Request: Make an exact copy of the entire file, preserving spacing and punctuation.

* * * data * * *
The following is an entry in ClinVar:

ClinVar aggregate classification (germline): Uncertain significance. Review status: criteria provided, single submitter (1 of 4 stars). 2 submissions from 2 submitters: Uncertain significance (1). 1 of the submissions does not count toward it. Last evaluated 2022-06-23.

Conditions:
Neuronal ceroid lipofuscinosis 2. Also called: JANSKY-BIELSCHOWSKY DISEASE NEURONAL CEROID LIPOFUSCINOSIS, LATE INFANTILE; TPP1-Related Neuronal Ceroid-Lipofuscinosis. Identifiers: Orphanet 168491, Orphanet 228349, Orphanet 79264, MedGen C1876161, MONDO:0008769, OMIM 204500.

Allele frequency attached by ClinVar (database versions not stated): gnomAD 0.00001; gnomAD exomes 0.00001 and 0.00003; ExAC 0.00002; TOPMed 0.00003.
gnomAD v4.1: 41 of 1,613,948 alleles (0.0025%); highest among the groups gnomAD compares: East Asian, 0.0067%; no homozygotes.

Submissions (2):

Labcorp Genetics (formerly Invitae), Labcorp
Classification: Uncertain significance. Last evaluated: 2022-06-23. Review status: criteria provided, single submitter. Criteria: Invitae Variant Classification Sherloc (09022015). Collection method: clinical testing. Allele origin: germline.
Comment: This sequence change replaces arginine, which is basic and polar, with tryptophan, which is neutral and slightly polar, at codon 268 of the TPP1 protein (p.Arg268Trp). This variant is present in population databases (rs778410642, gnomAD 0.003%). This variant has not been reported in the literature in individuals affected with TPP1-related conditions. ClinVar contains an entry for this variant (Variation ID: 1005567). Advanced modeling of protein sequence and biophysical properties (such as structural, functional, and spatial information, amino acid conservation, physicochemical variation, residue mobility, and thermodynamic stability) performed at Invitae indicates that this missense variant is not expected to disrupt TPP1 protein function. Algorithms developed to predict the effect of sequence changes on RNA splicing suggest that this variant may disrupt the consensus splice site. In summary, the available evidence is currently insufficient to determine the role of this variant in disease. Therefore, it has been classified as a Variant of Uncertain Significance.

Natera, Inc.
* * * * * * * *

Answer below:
The following is an entry in ClinVar:

ClinVar aggregate classification (germline): Uncertain significance. Review status: criteria provided, single submitter (1 of 4 stars). 2 submissions from 2 submitters: Uncertain significance (1). 1 of the submissions does not count toward it. Last evaluated 2022-06-23.

Conditions:
Neuronal ceroid lipofuscinosis 2. Also called: JANSKY-BIELSCHOWSKY DISEASE NEURONAL CEROID LIPOFUSCINOSIS, LATE INFANTILE; TPP1-Related Neuronal Ceroid-Lipofuscinosis. Identifiers: Orphanet 168491, Orphanet 228349, Orphanet 79264, MedGen C1876161, MONDO:0008769, OMIM 204500.

Allele frequency attached by ClinVar (database versions not stated): gnomAD 0.00001; gnomAD exomes 0.00001 and 0.00003; ExAC 0.00002; TOPMed 0.00003.
gnomAD v4.1: 41 of 1,613,948 alleles (0.0025%); highest among the groups gnomAD compares: East Asian, 0.0067%; no homozygotes.

Submissions (2):

Labcorp Genetics (formerly Invitae), Labcorp
Classification: Uncertain significance. Last evaluated: 2022-06-23. Review status: criteria provided, single submitter. Criteria: Invitae Variant Classification Sherloc (09022015). Collection method: clinical testing. Allele origin: germline.
Comment: This sequence change replaces arginine, which is basic and polar, with tryptophan, which is neutral and slightly polar, at codon 268 of the TPP1 protein (p.Arg268Trp). This variant is present in population databases (rs778410642, gnomAD 0.003%). This variant has not been reported in the literature in individuals affected with TPP1-related conditions. ClinVar contains an entry for this variant (Variation ID: 1005567). Advanced modeling of protein sequence and biophysical properties (such as structural, functional, and spatial information, amino acid conservation, physicochemical variation, residue mobility, and thermodynamic stability) performed at Invitae indicates that this missense variant is not expected to disrupt TPP1 protein function. Algorithms developed to predict the effect of sequence changes on RNA splicing suggest that this variant may disrupt the consensus splice site. In summary, the available evidence is currently insufficient to determine the role of this variant in disease. Therefore, it has been classified as a Variant of Uncertain Significance.

Natera, Inc.